As a human being, chances are you have been bored a time or two. It’s common to experience boredom when you feel your mind isn’t being challenged or stimulated in some way. Or, it can be experienced when you are in the midst of a repetitive, monotonous task for several hours at a time. Perhaps you have been bored while waiting at an airport or train station when there is nothing to do but sit and wait for your transportation to arrive. Although human boredom is quite common, it has made people wonder if other animals like dogs are also capable of feeling bored from time to time.
There is a recent essay that was published in Animal Behavior that was written by Charlotte C. Burn, who is a biologist at The Royal Veterinary College of the University of London on the topic of animal boredom. She established that boredom is defined in the following way:
“Boredom is an unpleasant emotion including suboptimal arousal levels and a thwarted motivation to experience almost anything different or more arousing than the behaviors and sensations currently possible. It arises when we perceive that there is ‘nothing to do’ or are ‘tired of doing the same thing’, and is accompanied by a sense of time dragging.”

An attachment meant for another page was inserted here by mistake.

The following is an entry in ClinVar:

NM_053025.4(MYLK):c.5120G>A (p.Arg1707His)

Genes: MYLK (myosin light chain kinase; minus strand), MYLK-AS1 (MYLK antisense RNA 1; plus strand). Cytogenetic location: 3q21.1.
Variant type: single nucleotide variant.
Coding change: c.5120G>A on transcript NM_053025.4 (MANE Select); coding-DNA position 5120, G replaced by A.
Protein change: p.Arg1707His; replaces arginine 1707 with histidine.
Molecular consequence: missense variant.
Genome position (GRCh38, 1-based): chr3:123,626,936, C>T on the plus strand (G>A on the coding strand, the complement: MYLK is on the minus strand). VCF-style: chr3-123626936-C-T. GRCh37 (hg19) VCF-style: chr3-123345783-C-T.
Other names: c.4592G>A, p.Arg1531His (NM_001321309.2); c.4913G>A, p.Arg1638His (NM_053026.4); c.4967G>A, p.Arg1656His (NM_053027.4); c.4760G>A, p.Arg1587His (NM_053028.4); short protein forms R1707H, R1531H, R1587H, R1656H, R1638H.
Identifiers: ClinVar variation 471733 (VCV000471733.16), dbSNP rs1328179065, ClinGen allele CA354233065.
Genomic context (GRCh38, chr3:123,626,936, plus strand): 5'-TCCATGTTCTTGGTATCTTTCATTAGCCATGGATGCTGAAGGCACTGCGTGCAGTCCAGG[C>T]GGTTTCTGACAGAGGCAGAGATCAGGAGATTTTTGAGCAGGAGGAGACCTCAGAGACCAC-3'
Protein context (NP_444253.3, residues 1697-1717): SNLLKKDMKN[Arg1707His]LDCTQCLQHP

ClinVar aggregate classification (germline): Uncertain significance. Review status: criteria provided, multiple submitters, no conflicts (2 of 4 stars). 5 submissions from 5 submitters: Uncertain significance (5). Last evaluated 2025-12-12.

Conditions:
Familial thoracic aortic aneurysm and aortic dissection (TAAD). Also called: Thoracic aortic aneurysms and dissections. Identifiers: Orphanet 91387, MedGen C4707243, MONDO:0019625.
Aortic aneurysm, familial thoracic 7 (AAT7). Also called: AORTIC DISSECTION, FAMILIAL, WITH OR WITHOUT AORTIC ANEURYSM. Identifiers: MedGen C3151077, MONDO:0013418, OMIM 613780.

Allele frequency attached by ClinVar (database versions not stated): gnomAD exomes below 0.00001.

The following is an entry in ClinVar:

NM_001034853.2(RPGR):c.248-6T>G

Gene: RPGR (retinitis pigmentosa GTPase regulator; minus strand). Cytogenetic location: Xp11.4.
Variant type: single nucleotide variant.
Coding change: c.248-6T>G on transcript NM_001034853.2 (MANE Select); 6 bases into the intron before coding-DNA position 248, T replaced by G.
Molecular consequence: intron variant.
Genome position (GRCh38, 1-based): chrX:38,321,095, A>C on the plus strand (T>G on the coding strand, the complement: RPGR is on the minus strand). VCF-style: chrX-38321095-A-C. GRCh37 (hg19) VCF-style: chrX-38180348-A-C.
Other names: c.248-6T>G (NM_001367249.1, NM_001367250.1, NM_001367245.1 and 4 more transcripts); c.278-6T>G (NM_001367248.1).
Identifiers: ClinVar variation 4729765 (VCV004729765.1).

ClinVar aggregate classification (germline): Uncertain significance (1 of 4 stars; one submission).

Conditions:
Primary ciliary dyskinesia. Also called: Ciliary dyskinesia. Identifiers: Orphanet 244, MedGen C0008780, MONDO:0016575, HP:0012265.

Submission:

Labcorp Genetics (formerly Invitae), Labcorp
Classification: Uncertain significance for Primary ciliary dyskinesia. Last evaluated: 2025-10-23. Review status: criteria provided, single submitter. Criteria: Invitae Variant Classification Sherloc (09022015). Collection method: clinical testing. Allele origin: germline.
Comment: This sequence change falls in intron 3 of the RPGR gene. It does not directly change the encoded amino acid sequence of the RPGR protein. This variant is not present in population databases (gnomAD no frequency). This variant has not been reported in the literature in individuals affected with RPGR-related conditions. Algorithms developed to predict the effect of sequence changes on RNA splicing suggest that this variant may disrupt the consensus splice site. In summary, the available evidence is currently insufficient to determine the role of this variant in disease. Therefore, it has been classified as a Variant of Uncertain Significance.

She found that boredom is not unique to humans, as both pigs and companion dogs that are left alone for long periods of time have the same experience. While dogs can’t articulate this feeling, their behavior is the key to understanding their emotions. Dogs tend to seek out ways to “cure” their boredom by seeking stimulation through activity or can even act out in destructive ways to challenge their bodies and minds. This is all the more reason to seek out ways to prevent boredom in dogs by giving them attention, food puzzles, and other toys that keep them feeling challenged.